Given the fact that only about 1 percent of the state's energy mix comes from solar, this seems a particularly weak argument to make. Sunrun vice president Bryan Miller characterized it appropriately: "Utilities pretending to be ratepayer advocates is like Cookie Monster pretending to be a slow food advocate." That doesn't mean it's a non-issue, however.

"Net metering is a good thing," Richard Caperton notes. "But the utility line on that -- that it's a cross-subsidization against poor people -- is a real thing, and not just a talking point. I think we're going to see regulators get real interested in those questions again."

Many IOUs have also dragged their feet on upgrading their grids and incorporating new technologies that make it easier to accommodate more renewable power. Most recently, the Illinois utility Commonwealth Edison has been slapped with a class-action lawsuit for failing to comply with a state commerce commission order to upgrade its grid, install smart meters and improve system reliability, although it has been collecting customer payments for the new meters.

Adapt or die

Two weeks ago on Greentech Media, cleantech investor Rob Day opined that utilities should respond to the distributed generation threat by allowing their existing business to shrink until it's essentially just a wire management business, while branching out into new business niches like efficiency upgrades and financing through unregulated subsidiaries. "They would need to embrace that the grid will be the source of kilowatt-hours of last resort in many cases, and stop trying to make their margin off of the kilowatt-hour thus sold," Day wrote. "But it's going to happen to them if they don't get out in front of it. They need to eat their own lunch before someone else does."

Day is right that such a transformation could be a "win for the shareholders of IOUs." But that would take vision, and an appetite for risk and entrepreneurial leadership, which the change-averse utility industry does not have. As Washington, D.C.-based independent energy consultant Scott Thomasson told me, it would require "a cultural shift" that goes against the grain. The intrusion of private equity into the sector that Day wrote about -- the "other financiers and other startups" who "take advantage of IOU inaction" -- amount to "a hostile takeover," Thomasson says, and "the IOUs have no interest in it."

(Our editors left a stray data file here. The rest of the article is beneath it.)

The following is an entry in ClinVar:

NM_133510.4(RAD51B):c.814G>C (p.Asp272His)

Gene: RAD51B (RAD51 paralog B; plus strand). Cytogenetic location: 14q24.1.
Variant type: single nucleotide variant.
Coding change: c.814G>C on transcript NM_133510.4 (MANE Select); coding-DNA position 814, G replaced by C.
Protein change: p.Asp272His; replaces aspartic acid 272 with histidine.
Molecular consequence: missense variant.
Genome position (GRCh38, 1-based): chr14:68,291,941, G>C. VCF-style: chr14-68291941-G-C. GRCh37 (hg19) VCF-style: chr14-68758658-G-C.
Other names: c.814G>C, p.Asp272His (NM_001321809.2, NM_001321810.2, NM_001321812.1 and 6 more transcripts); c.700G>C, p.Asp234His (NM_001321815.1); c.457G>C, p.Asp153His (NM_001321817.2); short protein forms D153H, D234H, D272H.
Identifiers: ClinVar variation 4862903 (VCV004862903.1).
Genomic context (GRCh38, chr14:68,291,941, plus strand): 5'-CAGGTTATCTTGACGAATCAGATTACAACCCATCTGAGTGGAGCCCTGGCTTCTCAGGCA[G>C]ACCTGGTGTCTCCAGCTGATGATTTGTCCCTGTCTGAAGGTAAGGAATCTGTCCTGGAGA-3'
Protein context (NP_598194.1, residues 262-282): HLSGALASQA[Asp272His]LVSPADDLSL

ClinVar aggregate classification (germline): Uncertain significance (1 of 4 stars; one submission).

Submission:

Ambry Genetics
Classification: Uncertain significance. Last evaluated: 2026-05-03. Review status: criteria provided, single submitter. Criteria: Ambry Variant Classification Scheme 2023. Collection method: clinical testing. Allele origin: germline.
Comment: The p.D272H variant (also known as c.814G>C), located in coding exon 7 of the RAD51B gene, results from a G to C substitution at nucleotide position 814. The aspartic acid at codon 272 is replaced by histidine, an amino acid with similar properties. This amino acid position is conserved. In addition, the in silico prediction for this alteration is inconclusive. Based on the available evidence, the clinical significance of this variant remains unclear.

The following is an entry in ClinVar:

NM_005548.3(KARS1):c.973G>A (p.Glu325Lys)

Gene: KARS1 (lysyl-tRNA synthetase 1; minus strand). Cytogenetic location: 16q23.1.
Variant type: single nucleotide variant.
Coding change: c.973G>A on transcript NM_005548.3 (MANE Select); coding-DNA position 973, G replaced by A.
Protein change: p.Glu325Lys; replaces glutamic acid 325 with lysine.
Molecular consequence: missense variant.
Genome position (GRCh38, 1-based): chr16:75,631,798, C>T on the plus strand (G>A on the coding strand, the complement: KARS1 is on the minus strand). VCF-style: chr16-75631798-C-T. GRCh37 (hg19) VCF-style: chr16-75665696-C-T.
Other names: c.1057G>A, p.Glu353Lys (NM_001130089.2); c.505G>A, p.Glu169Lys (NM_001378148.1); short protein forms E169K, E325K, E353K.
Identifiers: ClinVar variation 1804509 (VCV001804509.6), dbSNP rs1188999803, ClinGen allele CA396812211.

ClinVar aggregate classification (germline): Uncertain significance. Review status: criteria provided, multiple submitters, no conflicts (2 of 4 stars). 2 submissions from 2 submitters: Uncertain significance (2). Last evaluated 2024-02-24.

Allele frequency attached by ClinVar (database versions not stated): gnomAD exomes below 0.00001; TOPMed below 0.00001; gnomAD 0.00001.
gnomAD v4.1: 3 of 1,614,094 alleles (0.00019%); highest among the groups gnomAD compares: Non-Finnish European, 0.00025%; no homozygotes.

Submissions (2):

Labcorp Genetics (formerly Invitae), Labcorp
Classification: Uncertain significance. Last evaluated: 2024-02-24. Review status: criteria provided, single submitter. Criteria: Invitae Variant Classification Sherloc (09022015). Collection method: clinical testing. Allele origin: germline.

So what will the private utilities do? In an interview with Platts last month, Jim Rogers, the recently ousted CEO of Duke Energy, admitted that "we need a new model to be viable and to be able to deliver electricity in the future and to optimize the use of electricity among the different supply sources." But the alternatives he mentioned -- the "fixed variable" approach used by gas pipelines, or the "formula rate" approach -- spoke of inside-the-box thinking, not the kind of transformative leadership that will be needed for IOUs to adapt. If that's representative of the views of IOU CEOs, then Rogers will be right about their fate: "Some people won't pay attention to [the disruptive changes] and then they'll wake up five years from now and look back and say 'Oh, my God!'"

If the IOUs sleep on energy transition, consumers will find other ways to connect rooftop solar and other distributed generation to the grid without restriction. There is no good justification for a cap on net metering other than slowing down energy transition, which is not in the public interest.

In short, the private utility business will either be made obsolete or transformed back into public utilities.

What happens next in Boulder, Colorado will be telling. If the division of Xcel Energy that currently serves the city capitulates to community demands for more renewable power, then other IOUs may follow its model. But if it does not, and Boulder proceeds with its effort to convert to a municipal utility, that may become the model for the rest of the country.

One way or another, the energy transition juggernaut will move ahead. 


Chris Nelder is an energy analyst and consultant who has written about energy and investing for more than a decade. He is the author of two books (Profit from the Peak and Investing in Renewable Energy) and hundreds of articles, and has been published by Scientific American, Slate, the Harvard Business Review blog, Financial Times Alphaville, Quartzthe Economist Intelligence Unit, and many other publications.